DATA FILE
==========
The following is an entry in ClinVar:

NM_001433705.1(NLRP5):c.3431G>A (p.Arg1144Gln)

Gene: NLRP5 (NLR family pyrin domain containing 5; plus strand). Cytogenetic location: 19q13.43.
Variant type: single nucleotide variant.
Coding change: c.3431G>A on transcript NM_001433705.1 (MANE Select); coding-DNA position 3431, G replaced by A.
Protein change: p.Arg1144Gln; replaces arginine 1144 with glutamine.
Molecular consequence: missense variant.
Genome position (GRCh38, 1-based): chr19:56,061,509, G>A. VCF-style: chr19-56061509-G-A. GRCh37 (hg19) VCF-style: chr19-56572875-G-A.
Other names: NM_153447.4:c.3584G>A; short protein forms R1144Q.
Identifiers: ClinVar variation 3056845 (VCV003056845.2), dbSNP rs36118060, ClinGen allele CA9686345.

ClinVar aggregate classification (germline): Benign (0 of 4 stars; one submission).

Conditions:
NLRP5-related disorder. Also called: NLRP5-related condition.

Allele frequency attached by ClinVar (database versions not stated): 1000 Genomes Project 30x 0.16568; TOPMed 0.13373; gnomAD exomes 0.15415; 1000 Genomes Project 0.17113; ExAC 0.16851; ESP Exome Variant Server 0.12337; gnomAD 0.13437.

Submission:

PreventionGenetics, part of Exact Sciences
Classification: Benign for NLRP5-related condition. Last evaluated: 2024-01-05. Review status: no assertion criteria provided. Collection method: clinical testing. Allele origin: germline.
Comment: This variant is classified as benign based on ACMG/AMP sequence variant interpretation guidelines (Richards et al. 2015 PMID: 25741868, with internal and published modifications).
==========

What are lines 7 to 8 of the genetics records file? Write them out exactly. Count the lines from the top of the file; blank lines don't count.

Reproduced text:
Molecular consequence: missense variant.
Genome position (GRCh38, 1-based): chr19:56,061,509, G>A. VCF-style: chr19-56061509-G-A. GRCh37 (hg19) VCF-style: chr19-56572875-G-A.